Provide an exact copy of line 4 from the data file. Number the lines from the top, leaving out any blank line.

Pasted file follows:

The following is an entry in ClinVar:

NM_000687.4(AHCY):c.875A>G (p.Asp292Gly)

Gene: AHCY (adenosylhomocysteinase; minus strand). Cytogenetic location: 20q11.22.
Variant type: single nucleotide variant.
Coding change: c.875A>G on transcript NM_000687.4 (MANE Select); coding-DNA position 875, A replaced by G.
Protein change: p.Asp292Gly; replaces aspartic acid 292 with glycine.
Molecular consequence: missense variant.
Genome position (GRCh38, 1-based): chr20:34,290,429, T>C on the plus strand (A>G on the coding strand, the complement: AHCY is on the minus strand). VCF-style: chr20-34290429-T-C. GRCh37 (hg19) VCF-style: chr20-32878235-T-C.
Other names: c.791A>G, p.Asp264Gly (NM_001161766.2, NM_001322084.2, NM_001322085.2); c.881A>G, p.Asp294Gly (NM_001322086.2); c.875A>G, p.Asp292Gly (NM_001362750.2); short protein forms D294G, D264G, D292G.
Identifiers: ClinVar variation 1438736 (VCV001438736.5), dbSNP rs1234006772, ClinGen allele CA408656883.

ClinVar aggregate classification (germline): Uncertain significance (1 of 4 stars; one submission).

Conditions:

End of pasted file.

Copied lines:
Variant type: single nucleotide variant.